Can an island transition from total oil and gas dependence to 100% wind and solar power within 15 years?

David Quirk*, Poul Alberg Østergaard, Henrik Lund, Felipe Camara, Filipe Miguel Faria da Silva, John Boucher, Ralph Peake

*Kontaktforfatter

Publikation: Bidrag til bog/antologi/rapport/konference proceedingKonferenceartikel i proceedingForskningpeer review

Abstract

An economic energy transition for the Isle of Man has been tested and optimised by combining the results of energy system and power-flow modelling. The island lies between Ireland and the UK and currently relies on an 80 MW gas-fuelled power plant for electricity. The modelling shows that this plant can be replaced with 100 MW of local wind power and 40 MW of local solar photovoltaic energy by utilising a staged approach, first building a high voltage transmission line to the island’s capital, then reinforcing the grid around relevant substations and finally installing an additional sub-sea cable. Balance and stability can be maintained with some or all of the following – interconnection, long-duration energy storage, short-duration energy storage, various forms of power electronics and synchronous condensers. The specific problem of intermittent supply versus variable demand is reflected in the fact that only 65% of the wind and solar energy can be used when it is generated – the rest has to be exported or stored. Whichever route is taken, the cost of renewable power is less than that from fossil fuels at current prices.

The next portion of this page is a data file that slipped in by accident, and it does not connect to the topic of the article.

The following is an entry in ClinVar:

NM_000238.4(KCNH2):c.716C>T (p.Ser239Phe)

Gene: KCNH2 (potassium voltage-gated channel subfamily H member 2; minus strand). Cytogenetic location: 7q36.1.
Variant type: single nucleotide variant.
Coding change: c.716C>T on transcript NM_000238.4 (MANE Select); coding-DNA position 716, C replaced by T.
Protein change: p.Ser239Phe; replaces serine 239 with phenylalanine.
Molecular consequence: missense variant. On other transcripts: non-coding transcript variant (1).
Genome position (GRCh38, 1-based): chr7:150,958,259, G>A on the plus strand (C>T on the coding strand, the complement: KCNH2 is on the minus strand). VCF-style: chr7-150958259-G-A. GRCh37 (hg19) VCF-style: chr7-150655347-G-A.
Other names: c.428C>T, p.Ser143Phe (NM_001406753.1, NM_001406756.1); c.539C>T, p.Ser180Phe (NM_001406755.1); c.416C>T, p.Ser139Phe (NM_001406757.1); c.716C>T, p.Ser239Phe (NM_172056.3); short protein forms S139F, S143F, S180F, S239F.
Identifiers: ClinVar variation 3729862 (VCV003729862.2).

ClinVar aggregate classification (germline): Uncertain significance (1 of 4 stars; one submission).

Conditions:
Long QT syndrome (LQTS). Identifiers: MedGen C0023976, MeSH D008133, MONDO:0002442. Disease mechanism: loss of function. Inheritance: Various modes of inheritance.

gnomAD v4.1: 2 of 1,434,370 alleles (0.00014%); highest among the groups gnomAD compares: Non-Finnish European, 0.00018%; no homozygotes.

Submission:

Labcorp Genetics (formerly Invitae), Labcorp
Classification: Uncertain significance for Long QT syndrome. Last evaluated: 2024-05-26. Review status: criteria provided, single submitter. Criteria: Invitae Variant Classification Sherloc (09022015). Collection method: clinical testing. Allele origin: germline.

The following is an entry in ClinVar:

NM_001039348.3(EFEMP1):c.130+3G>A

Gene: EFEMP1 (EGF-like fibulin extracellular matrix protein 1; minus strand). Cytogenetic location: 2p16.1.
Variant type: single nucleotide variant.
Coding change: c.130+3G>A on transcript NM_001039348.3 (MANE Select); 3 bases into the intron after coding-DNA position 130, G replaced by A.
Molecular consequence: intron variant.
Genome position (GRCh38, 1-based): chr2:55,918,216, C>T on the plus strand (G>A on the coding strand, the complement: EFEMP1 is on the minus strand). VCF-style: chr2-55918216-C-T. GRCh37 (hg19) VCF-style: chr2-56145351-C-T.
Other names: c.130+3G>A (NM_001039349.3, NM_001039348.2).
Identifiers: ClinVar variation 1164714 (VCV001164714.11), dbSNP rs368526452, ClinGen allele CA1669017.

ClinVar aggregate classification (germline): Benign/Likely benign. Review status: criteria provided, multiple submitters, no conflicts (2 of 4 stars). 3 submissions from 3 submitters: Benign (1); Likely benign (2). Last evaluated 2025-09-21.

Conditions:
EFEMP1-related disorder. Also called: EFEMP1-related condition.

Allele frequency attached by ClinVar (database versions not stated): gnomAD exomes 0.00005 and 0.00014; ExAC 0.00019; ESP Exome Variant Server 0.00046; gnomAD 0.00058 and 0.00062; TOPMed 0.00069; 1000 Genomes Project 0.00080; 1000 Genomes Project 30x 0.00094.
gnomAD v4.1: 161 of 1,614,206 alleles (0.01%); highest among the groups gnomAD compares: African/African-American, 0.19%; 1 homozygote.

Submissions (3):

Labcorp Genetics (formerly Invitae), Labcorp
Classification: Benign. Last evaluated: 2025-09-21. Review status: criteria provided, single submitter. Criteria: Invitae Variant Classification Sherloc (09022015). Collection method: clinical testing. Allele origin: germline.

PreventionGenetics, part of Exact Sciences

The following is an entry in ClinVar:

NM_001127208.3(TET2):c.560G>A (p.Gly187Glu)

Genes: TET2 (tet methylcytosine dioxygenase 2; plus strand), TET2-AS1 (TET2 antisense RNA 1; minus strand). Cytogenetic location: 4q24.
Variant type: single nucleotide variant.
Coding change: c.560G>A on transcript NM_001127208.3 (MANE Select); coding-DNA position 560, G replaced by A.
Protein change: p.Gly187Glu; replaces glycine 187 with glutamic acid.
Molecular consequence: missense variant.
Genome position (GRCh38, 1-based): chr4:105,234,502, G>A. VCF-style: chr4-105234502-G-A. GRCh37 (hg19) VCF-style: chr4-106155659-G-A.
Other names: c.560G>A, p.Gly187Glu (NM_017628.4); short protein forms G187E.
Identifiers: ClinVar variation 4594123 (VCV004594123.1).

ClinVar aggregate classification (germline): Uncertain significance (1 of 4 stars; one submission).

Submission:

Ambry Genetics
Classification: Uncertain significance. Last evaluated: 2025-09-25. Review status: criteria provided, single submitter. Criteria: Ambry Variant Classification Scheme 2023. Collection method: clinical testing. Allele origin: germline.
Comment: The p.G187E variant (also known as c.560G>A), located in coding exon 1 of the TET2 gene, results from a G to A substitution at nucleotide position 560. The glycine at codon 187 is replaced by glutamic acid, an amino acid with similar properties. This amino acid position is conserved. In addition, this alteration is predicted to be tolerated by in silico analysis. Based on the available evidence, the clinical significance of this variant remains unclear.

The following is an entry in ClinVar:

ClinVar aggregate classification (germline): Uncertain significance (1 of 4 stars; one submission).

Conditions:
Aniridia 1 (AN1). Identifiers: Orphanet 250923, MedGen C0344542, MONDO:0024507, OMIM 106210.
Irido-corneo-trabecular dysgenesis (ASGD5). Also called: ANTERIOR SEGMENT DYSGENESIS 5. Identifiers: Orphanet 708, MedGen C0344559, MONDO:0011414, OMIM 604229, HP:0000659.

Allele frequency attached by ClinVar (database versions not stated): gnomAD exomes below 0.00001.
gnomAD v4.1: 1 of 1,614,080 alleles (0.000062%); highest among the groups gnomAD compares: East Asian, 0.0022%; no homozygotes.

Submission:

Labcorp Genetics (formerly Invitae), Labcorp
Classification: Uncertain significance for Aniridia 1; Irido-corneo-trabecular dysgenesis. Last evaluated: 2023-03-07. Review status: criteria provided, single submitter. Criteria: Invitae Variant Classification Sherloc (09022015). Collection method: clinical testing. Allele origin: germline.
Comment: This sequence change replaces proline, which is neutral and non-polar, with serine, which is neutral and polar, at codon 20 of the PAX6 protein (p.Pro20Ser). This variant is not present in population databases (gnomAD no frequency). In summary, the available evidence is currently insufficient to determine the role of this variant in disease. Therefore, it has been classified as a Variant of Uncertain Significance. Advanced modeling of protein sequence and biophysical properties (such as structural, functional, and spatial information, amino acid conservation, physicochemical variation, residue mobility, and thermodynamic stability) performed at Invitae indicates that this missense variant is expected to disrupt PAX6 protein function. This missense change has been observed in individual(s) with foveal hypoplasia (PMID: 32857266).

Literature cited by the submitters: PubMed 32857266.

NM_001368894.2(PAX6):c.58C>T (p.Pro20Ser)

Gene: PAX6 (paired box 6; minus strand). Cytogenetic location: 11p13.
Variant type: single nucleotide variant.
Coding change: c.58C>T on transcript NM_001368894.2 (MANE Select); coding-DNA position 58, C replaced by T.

OriginalsprogEngelsk
Titel22nd Wind & Solar Integration Workshop
StatusAfsendt - 2024

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